“Really?” Philip asked, glancing at the piled-up boxes and props
“No, it’s just one of the many deserted and forgotten offices. So,” she sat behind the desk and rested her chin on her hand, “are you going back to London?”
“My dear girl, I should think not!” He bit back a laugh; she bore an uncanny resemblance to Wallace, sitting like that. “Not while there’s work to be done here.”
“Bon.” A warm glow came into her eyes. “Or should I say ‘capital’?
It wasn’t very good, but I finished it. It was 22,000 words.
Then I discovered these new things called podcasts. Something called The Writing Show popped up first. It was all right; it had a lot of the same information as the books and websites. Then I noticed something called I Should Be Writing.
The woman that hosted ISBW had good information too, but she also made me laugh. A lot. And she was a wannabe writer as well! Just like me! Admittedly, Mur was further along than I was, but she was facing a lot of the same challenges. I learned more. You’re allowed to suck. Even if you’re afraid that an idea has been done, you should write it anyway, because your version will be different. Everyone feels imposter syndrome.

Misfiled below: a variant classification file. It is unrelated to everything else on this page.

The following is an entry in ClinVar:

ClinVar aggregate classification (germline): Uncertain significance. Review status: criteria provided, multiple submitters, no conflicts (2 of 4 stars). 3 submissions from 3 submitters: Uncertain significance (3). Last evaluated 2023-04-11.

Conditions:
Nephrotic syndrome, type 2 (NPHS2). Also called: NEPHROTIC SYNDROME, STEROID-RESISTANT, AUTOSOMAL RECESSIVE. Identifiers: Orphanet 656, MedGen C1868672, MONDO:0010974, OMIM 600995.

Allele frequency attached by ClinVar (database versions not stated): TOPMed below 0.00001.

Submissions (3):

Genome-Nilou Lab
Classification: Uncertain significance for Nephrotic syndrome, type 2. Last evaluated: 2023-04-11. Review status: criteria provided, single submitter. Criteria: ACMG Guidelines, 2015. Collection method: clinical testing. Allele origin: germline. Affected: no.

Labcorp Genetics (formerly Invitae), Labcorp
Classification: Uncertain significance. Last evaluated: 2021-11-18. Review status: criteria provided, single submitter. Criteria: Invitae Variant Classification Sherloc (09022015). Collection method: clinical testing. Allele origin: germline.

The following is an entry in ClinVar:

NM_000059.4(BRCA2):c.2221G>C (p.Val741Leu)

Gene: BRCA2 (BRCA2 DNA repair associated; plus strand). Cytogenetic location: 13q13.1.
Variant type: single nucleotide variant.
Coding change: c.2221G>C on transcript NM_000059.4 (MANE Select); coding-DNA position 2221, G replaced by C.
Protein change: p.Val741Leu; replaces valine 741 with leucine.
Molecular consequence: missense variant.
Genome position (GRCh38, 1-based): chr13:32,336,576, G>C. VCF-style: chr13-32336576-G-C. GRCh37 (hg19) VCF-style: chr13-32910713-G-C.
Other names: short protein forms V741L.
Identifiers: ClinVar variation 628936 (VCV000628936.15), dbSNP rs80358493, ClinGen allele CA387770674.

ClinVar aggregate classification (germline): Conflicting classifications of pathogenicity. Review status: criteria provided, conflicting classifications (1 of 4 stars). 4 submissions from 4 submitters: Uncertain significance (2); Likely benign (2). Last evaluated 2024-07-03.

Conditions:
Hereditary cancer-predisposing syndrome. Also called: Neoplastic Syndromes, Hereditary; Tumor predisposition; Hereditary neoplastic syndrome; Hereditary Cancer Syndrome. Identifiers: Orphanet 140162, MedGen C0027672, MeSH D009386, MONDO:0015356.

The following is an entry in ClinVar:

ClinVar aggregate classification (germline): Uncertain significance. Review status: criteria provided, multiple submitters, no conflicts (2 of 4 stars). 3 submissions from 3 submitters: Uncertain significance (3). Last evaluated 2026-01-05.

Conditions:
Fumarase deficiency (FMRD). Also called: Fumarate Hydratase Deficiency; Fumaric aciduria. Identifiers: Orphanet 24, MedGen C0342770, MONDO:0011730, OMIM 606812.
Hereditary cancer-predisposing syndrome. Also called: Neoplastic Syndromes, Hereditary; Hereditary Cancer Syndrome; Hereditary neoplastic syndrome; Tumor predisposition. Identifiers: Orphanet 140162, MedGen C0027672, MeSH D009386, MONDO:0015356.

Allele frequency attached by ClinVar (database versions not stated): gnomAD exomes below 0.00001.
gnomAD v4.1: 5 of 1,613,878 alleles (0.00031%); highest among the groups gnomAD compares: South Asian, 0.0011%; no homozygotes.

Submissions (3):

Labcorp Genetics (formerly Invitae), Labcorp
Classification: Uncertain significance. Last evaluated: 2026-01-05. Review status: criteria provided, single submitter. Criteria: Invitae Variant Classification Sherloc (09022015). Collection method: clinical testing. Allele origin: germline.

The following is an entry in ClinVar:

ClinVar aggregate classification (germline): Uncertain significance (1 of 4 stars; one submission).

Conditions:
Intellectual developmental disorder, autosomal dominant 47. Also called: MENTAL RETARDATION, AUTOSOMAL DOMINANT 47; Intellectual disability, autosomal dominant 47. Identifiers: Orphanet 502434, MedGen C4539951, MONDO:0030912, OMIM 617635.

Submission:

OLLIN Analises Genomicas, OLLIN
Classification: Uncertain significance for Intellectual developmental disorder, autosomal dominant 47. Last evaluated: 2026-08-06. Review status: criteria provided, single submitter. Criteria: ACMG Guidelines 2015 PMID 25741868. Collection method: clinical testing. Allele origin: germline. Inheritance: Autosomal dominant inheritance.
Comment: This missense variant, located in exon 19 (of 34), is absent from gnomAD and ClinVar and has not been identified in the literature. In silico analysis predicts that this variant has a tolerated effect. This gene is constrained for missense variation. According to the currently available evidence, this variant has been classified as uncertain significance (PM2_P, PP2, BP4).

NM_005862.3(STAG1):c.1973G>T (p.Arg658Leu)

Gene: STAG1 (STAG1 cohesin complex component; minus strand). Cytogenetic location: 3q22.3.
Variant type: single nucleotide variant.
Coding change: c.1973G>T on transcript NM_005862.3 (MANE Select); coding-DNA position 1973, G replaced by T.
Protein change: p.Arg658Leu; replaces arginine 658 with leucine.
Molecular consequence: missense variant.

I wrote a fantasy novel, in which an aristocratic girl chafing against society’s restrictions teams up with an ostracized selkie to find three artifacts with the potential to upend magic as they know it.
A slap brought him to his senses. Caora leaned over him, hand drawn back to deliver another one. Adek blocked his face, saying, “What did you do that for?”
Caora’s eyes were red and he could feel the heat of her flushed cheeks. “We have to get out of here,” she said.
“The Stone is gone. We’ve got to get out, the ghosts don’t like us.”